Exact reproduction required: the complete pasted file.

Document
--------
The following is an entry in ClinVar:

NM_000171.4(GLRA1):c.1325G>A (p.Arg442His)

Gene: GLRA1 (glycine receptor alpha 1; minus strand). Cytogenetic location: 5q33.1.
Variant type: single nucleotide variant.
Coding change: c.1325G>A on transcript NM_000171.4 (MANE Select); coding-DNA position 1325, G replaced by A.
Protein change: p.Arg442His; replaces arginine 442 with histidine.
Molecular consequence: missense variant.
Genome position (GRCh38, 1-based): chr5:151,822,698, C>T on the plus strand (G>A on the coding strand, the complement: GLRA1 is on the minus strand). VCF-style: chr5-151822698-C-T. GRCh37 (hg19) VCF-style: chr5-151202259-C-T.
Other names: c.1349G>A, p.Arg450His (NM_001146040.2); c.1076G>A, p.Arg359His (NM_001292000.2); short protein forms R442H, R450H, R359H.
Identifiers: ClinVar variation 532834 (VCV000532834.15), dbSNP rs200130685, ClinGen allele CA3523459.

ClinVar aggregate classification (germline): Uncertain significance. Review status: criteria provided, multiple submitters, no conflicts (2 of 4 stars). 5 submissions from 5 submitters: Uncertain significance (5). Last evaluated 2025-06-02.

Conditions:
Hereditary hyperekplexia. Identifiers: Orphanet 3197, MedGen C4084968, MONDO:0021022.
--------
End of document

The following is an entry in ClinVar:

NM_000171.4(GLRA1):c.1325G>A (p.Arg442His)

Gene: GLRA1 (glycine receptor alpha 1; minus strand). Cytogenetic location: 5q33.1.
Variant type: single nucleotide variant.
Coding change: c.1325G>A on transcript NM_000171.4 (MANE Select); coding-DNA position 1325, G replaced by A.
Protein change: p.Arg442His; replaces arginine 442 with histidine.
Molecular consequence: missense variant.
Genome position (GRCh38, 1-based): chr5:151,822,698, C>T on the plus strand (G>A on the coding strand, the complement: GLRA1 is on the minus strand). VCF-style: chr5-151822698-C-T. GRCh37 (hg19) VCF-style: chr5-151202259-C-T.
Other names: c.1349G>A, p.Arg450His (NM_001146040.2); c.1076G>A, p.Arg359His (NM_001292000.2); short protein forms R442H, R450H, R359H.
Identifiers: ClinVar variation 532834 (VCV000532834.15), dbSNP rs200130685, ClinGen allele CA3523459.

ClinVar aggregate classification (germline): Uncertain significance. Review status: criteria provided, multiple submitters, no conflicts (2 of 4 stars). 5 submissions from 5 submitters: Uncertain significance (5). Last evaluated 2025-06-02.

Conditions:
Hereditary hyperekplexia. Identifiers: Orphanet 3197, MedGen C4084968, MONDO:0021022.